Finally, it seems new and fun. Hey, I’ll admit it–I can be a bit of a dilettante! But sometimes, exploring a new method or element of craft can be just the thing to keep you moving forward and learning new things.

If you’re interested in learning more, here are a few of the resources I tracked down:

Holly Lisle–Plotting Under Pressure

Writer’s Digest–Create Structure in Your Fiction Using Index Cards

Greenkeys–How to Plot a Novel

Have you ever outlined using index cards before? Do you want me to report back on how it turns out? Let me know in the comments section!

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Best Reboots

Reboots. Returns. Revivals.

I’ll be honest–these days it sometimes seems like I can’t turn my head without seeing an advertisement for a new reboot or revival of an old franchise. Often, these reboots are of something that played an important role in my childhood or adolescence, and seem cringingly designed to play on my sense of nostalgia. From live-action remakes of Disney movies to newly diverse CW reboots of 90’s television, it can seem like the only new movies and TV shows getting made these days…are old movies and TV shows.

As a writer, this sometimes strikes me as short-sighted. After all, there are so many amazingly talented authors, screenwriters, and playwrights out there writing original, creative, and often groundbreaking content that would be perfect for the big or little screen. But at the same time…sometimes these reboots really nail bringing an old storyline to a new audience. So with no further ado, here are my favorite reboots/revivals/returns from the last few years.

A Star Is Born

I know, I know, me and everyone else in the Academy. For me, though, this was really a high bar as far as comparison goes. I’m a big old movie buff, which means I’ve seen (and enjoyed, in different ways) both the 1937 and 1954 versions by the same name, starring Janet Gaynor and Judy Garland, respectively. (I have not seen the 1976 version with Barbra Streisand). I thought Bradley Cooper and Lady Gaga’s rock-opera reimagining of the familiar story was poignant, inventive, and incredibly well acted.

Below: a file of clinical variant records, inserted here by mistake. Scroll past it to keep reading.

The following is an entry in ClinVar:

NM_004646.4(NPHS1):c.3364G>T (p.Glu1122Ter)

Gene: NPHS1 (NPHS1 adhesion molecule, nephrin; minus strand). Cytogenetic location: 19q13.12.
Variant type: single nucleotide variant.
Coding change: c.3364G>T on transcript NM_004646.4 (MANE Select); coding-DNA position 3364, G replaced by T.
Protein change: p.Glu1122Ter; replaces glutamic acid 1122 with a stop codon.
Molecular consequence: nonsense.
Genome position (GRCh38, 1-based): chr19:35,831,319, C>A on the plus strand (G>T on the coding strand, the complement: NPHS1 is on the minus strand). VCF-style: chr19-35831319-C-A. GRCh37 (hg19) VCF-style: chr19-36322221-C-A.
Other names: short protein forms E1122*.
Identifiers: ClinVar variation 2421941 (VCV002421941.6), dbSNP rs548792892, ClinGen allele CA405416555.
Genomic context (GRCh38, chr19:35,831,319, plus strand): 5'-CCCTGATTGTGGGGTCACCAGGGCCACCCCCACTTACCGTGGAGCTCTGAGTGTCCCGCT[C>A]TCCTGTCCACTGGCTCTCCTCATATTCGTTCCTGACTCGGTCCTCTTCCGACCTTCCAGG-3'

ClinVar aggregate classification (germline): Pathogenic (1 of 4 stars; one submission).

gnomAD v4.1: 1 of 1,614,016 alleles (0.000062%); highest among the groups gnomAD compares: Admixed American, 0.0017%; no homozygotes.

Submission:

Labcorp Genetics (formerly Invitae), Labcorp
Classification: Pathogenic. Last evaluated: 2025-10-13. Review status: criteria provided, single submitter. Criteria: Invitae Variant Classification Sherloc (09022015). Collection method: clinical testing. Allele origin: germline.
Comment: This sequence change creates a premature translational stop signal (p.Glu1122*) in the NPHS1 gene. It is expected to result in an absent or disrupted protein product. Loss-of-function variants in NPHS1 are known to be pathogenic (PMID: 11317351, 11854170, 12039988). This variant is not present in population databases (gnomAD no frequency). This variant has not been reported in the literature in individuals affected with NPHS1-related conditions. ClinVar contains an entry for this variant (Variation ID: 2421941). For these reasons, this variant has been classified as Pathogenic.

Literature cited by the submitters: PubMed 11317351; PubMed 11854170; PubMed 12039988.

Queer Eye

Full disclosure, I’ve never actually watched an episode of the original early-naughts version of Queer Eye for the Straight Guy. However, even without a comparison, I think 2018’s reboot of the franchise is nearly impossible to argue against. The newly minted Fab Five are just about everything this world needs: a group of queer, diverse, empathetic, thoughtful, kind, and playful men who bring joy, change, and self-worth to people’s lives. If anyone who works in TV is reading this…more of this, please!

Mad Max: Fury Road

Mel Gibson, Shmel Gibson. I’d rather partake in this heart-pounding, feminist reimagining of a parched post-apocalyptic world, headed up by a prosthetic-wearing, shaved-head sporting, monster-truck driving Imperator Furiosa (played with aplomb by Charlize Theron). Bonus points: every still this movie looks like it could be a poster.

Roswell, New Mexico

Oh, I had my doubts, not least of all because the original show wasn’t very good (sorry!). But with the 2019 reboot, Liz is a scientist, the daughter of undocumented immigrants, and Max is–well, Max is very attractive. All joking aside, while the reboot is not without flaws, it does a much more thorough job of placing an alien invasion storyline amid the real-world xenophobia of modern America.